DENVER (AP) — State budget writers looking for cash to balance the books have stripped a cumulative $1.8 billion from mental health services over the last 2½ years, putting the public at risk as the mentally ill crowd emergency rooms and prisons, according to the nation's largest mental health advocacy group.
The Washington-based National Alliance on Mental Illness tallied state budget cuts to mental health services between 2008 and today and found that 32 states and Washington, D.C., cut funding just as economic stressors such as layoffs and home foreclosures boosted demand for services.
California slashed funding by more than $587 million, or 16 percent. Kentucky gutted its mental health budget by an astounding 47 percent over the last two years.
In many states, the picture is likely to get uglier for those relying on state mental services. Starting this summer, some $87 billion in federal stimulus money for Medicaid assistance to the states starts drying up. Because virtually all Medicaid-funded mental health services are optional, states projecting another couple years of budget deficits are likely to chop mental health services further.
"These are really dangerous times," warned Michael Fitzpatrick, NAMI's executive director. The group reviewed state mental health budget cuts in the wake of the January shooting in Arizona, in which six people died and 13 were injured, including U.S. Rep. Gabrielle Giffords. The man charged with shooting them, Jared Loughner, showed signs of mental illness but was never referred for treatment.
"People really need to learn their lessons from Arizona and think about what we're doing to address mental illness," Fitzpatrick said.
Arizona cut mental health services more than $57 million between 2009 and 2010, reducing or cutting services for about 14,000 people. Less well known have been dramatic cuts in dozens more states, which have removed hospital beds and shuttered outpatient services. States have cut staff, reduced clinic hours and trimmed add-on services such as transportation and housing assistance credited for keeping the mentally ill in treatment and off the streets.
Eleven states simply treat fewer people. States with a net reduction in both inpatients and community settings between 2007 and 2009 were Alabama, Alaska, California, Idaho, Illinois, Nebraska, New Jersey, New Mexico, North Carolina, Virginia and Wyoming. Those numbers come from a federal accounting and are the most recent available; NAMI's report notes that those reductions were made "before the worst of the state budget cuts."
Indeed, the picture looks only grimmer in many states where legislatures still at work on next year's budgets are considering making things worse.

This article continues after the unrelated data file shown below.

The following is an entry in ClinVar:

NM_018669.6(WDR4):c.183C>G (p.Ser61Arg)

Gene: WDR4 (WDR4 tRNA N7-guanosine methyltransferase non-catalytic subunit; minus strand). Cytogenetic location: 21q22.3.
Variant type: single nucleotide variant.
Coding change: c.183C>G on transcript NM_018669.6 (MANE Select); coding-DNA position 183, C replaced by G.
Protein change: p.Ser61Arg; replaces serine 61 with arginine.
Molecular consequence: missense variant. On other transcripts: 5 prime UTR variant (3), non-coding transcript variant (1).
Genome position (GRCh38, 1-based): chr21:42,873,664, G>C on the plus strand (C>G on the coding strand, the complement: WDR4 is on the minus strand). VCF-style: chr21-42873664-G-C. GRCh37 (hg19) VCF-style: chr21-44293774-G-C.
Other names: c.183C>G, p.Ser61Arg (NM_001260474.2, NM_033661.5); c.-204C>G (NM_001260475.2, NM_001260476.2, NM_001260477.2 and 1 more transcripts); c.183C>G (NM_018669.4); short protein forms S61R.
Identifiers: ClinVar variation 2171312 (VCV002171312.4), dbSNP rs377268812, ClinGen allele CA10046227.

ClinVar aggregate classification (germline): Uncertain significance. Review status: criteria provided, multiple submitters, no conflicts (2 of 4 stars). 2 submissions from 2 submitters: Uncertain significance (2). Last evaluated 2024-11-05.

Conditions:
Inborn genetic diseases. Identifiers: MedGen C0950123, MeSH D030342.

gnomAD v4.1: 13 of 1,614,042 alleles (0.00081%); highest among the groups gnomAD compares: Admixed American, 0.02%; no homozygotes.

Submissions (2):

Texas is debating an additional 20 percent cut next year, which would leave some 2,800 youth and adults in eight central Texas counties without services. Tennessee may close community health programs and drug abuse treatment facilities to save $15 million. Massachusetts may eliminate a quarter of the beds in state psychiatric hospitals. And in Kansas, nine of 27 Community Mental Health Centers may have to close their doors.
The state cuts have advocates worried that untreated mental illnesses will grow worse.
In Kentucky, where the cuts have been deepest, Martin Cortez Wesley, a social work professor at Lindsey Wilson College, said advancements in mental health treatment over the past 50 years are at risk.
"Today we are abandoning them, kicking them out of their homes, leaving them to go back to the overcrowded prisons and back to the streets," said Wesley, who did not work on the NAMI report.
Mental health advocates insist that cuts don't save money in the long run.
"Any time you make cuts this massive in mental health cuts, the needs in prisons and hospitals and emergency rooms and homeless shelters start to pile up," Fitzpatrick said.
Cuts can strike even harder in rural areas, where mental health services were spotty to begin with.
Christopher R. Larrison, a social work professor at the University of Illinois at Urbana-Champaign, tracks public funding for mental health and said outpatient treatment options in rural areas often vanish for good when they're cut and don't return when state finances improve.
"Many people in rural areas, they don't leave their communities. They just don't get served," Larrison said. "This causes huge problems for police departments and emergency rooms, which have been taking cuts, too, and aren't prepared to take over services for others."
Mental health advocates hope that the federal health care overhaul taking effect after 2014 will help add services for the mentally ill — but their hopes are dim that things will get better before then.
"It's a bleak time across the board," said Sarah Steverman, director of state policy for Mental Health America, an advocacy group that did not work on the NAMI study.